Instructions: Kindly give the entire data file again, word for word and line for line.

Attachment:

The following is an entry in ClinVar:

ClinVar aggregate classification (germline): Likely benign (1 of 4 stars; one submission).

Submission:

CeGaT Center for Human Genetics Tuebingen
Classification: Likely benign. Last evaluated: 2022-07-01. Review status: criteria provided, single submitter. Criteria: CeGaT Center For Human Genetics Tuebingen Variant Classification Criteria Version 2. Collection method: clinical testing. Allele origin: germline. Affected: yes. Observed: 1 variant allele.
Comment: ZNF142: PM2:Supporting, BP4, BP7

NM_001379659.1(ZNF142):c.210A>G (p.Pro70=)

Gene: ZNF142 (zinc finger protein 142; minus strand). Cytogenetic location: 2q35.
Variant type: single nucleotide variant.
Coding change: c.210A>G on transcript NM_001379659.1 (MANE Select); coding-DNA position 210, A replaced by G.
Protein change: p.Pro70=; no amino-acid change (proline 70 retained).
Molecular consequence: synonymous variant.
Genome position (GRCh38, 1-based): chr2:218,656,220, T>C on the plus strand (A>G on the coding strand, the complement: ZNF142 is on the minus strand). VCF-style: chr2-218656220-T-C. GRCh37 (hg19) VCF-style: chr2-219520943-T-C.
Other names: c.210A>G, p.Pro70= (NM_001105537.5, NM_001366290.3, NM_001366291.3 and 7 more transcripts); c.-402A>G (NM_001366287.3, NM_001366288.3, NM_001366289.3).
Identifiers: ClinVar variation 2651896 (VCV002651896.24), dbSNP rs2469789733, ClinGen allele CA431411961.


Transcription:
The following is an entry in ClinVar:

ClinVar aggregate classification (germline): Likely benign (1 of 4 stars; one submission).

Submission:

CeGaT Center for Human Genetics Tuebingen
Classification: Likely benign. Last evaluated: 2022-07-01. Review status: criteria provided, single submitter. Criteria: CeGaT Center For Human Genetics Tuebingen Variant Classification Criteria Version 2. Collection method: clinical testing. Allele origin: germline. Affected: yes. Observed: 1 variant allele.
Comment: ZNF142: PM2:Supporting, BP4, BP7

NM_001379659.1(ZNF142):c.210A>G (p.Pro70=)

Gene: ZNF142 (zinc finger protein 142; minus strand). Cytogenetic location: 2q35.
Variant type: single nucleotide variant.
Coding change: c.210A>G on transcript NM_001379659.1 (MANE Select); coding-DNA position 210, A replaced by G.
Protein change: p.Pro70=; no amino-acid change (proline 70 retained).
Molecular consequence: synonymous variant.
Genome position (GRCh38, 1-based): chr2:218,656,220, T>C on the plus strand (A>G on the coding strand, the complement: ZNF142 is on the minus strand). VCF-style: chr2-218656220-T-C. GRCh37 (hg19) VCF-style: chr2-219520943-T-C.
Other names: c.210A>G, p.Pro70= (NM_001105537.5, NM_001366290.3, NM_001366291.3 and 7 more transcripts); c.-402A>G (NM_001366287.3, NM_001366288.3, NM_001366289.3).
Identifiers: ClinVar variation 2651896 (VCV002651896.24), dbSNP rs2469789733, ClinGen allele CA431411961.